Arthur Middleton on faith in social action

The Faith finds itself enshrined in creeds and formularies but also in the lives of dedicated Christians centred in the Incarnation and thereby concerned for the whole of people’s lives. The Lectionary for 17 June includes for commemoration Canon Samuel and Henrietta Barnett, who have an entry in Exciting Holiness.

Henrietta Rowland was born in Clapham, London, in 1851 into a wealthy home. At sixteen she went to a boarding school in Dover run by the Haddon sisters, who had a strong commitment to social altruism. On her father’s death, Henrietta moved with two sisters to Bayswater and became involved in parish visiting while helping the social and housing reformer Octavia Hill, who was developing a distinctive approach to housing provision and community building. Here Henrietta met Samuel Barnett, the curate of St Mary’s, Bryanston Square, another co-worker of Hill. This commitment to social action and reform drew them together and they married in 1873, moving to the troubled and deprived parish of St Jude’s, Whitechapel.

Henrietta resumed parish visiting and to developing work with women and children. As a great organizer, she attracted women helpers, and taught the valuable role women played as mothers,
s. and ‘women’s distinct moral gifts as peacemakers capable of diffusing class war’. She became a woman guardian for the parish and a school manager for the poor law district schools in Forest Gate. Also she began a series of social initiatives, including helping to set up the Metropolitan Association for the Befriending of Young Servants, and experimented with sending local slum children for country holidays that grew into the Country Holiday Fund.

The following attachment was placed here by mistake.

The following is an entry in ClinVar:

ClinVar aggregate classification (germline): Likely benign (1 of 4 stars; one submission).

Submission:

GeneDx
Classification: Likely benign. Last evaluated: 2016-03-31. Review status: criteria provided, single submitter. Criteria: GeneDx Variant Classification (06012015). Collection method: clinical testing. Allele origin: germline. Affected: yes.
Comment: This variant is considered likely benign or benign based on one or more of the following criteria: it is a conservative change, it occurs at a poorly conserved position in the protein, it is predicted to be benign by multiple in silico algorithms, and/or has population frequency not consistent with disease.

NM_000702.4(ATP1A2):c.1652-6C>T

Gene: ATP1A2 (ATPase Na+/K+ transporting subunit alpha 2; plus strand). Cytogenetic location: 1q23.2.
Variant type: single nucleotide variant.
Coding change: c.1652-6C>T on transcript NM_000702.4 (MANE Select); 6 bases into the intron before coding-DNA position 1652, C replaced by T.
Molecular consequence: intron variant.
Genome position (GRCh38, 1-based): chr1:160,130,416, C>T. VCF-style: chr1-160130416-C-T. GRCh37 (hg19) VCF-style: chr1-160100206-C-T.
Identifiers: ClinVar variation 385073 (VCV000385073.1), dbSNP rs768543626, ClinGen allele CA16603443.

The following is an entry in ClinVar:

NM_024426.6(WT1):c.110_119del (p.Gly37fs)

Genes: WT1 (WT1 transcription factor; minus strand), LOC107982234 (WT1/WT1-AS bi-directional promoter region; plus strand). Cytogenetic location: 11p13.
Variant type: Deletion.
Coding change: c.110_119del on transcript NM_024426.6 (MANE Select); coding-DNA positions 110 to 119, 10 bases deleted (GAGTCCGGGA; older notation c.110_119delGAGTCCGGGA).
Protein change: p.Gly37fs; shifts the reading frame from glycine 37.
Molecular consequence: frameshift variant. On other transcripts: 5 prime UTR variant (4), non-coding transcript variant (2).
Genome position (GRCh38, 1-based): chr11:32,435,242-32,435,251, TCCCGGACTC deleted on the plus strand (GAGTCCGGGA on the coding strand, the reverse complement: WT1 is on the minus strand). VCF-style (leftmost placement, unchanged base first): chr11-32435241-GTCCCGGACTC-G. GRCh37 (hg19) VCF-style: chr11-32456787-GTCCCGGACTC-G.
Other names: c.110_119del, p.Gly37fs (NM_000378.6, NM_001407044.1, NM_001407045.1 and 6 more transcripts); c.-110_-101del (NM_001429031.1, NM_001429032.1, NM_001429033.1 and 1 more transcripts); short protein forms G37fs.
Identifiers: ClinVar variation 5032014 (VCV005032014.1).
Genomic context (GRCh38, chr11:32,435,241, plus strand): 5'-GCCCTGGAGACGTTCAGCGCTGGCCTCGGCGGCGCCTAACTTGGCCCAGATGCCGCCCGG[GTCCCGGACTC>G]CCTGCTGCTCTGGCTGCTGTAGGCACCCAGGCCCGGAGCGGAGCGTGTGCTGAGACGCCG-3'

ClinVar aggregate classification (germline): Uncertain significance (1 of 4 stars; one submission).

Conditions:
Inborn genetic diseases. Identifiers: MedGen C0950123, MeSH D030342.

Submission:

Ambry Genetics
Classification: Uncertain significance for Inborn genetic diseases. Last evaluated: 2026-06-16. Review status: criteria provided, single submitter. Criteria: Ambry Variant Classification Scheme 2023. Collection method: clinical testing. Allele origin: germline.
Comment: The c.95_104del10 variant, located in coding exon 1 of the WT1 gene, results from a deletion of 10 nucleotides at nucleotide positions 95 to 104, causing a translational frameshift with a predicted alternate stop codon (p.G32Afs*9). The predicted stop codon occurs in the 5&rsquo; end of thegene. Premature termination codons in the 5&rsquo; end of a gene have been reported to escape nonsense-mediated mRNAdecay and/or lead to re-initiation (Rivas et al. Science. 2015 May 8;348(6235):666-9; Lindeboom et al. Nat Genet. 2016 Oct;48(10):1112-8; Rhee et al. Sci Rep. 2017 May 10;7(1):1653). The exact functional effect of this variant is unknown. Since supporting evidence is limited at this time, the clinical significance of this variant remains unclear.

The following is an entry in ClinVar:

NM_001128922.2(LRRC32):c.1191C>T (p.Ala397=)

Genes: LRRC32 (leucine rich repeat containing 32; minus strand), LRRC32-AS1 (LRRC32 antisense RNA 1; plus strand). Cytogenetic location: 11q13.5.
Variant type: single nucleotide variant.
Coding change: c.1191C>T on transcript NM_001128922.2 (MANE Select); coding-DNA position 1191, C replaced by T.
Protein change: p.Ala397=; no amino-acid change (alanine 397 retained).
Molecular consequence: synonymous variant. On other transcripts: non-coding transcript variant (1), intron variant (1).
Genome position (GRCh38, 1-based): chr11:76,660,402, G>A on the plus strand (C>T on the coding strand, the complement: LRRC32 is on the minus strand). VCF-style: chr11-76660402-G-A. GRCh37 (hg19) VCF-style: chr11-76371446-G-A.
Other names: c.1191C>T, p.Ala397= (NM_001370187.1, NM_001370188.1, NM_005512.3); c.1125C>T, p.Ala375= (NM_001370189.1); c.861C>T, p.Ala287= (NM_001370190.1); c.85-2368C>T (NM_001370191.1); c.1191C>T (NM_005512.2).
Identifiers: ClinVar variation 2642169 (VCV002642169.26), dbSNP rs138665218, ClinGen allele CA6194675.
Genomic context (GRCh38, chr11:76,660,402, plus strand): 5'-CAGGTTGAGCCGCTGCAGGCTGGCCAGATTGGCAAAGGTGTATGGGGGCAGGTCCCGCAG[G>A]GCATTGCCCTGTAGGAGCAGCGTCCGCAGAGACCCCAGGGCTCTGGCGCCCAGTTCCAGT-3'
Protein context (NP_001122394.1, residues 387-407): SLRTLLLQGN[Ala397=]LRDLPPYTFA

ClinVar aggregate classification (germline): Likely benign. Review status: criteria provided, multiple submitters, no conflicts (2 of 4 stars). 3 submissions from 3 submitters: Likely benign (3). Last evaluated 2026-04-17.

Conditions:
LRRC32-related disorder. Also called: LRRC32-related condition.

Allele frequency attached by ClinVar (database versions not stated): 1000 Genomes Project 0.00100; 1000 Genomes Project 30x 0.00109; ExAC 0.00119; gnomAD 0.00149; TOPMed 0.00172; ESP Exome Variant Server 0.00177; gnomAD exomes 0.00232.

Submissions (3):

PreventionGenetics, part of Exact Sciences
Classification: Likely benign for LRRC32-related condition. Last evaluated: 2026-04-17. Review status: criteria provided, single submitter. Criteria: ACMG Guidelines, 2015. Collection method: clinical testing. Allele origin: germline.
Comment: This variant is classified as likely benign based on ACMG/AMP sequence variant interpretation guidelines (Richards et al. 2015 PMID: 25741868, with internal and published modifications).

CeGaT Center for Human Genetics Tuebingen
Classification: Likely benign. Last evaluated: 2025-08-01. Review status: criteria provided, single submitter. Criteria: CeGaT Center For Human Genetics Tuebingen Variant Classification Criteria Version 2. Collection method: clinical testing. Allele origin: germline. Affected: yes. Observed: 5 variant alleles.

Working alongside her husband, not in place of him, she discovered her ministry, so that by 1884 Henrietta and Samuel Barnett were working hard to set up the pioneering university
et settlement that became known as Toynbee Hall. The parish was well known for its atrocious housing conditions, poverty and overcrowding, and Samuel Barnett stressed self-help by means of alms. This became the mission of the vicarage family, a mission that was implied by their commitment to the Incarnate Christ. He campaigned for better housing conditions for the poor, and with parish workers from St Jude’s established model housing; and so Toynbee Hall was established, named after the Balliol College historian.

Alongside being a university teacher, Toynbee was committed to the development of adult educational opportunities for the working class and worked with Barnett on this. He was concerned that the gap between social classes should be closed; and that those with money and education should spend time and live among the poor. That was the purpose of Toynbee Hall.

The Barnetts began with sixteen residents, and built a significant social welfare and educational programme. It provided adult education, youth work, housing, health provision and economic development. It gave birth to the Worker’s Education Association (1903); the Worker’s Travel Association (1921); the Youth Hostel Association (1931); Community Service Volunteers (1962); and the National Association of Gifted Children (1981). Canon Samuel Barnett died in 1913, Henrietta in 1936.

People associated with Toynbee Hall as residents were Clement Attlee, William Beveridge, and the economist, George Lansbury. Perhaps on this day we should pray for priests and people in inner city parishes today with their different but no less real problems.

Secondly, we need an increased sense of the environmental dimensions of celebrating the sacraments. The Offertory Prayers in the Eucharist remind us that God’s creation is a gift to us, not something that we simply harness or commandeer. They further remind us of our ability to cooperate with God, so that what we make with our hands goes with the grain of his original creating act and is able powerfully to disclose his presence.

It seems providential that in celebrating the sacraments we use bread, water, wine, oil and precious metals: all things that in the modern world raise political, economic and environmental questions. Sacramental worship has the ability to remind us with force and immediacy of our responsibility to the creation, and we need to be more conscious and more explicit about the way in which every celebration of the sacraments makes an ecological statement.

The local and the sacramental come together in the Parish Mass. It is here that our concern for all that God has made begins, but hopefully does not end.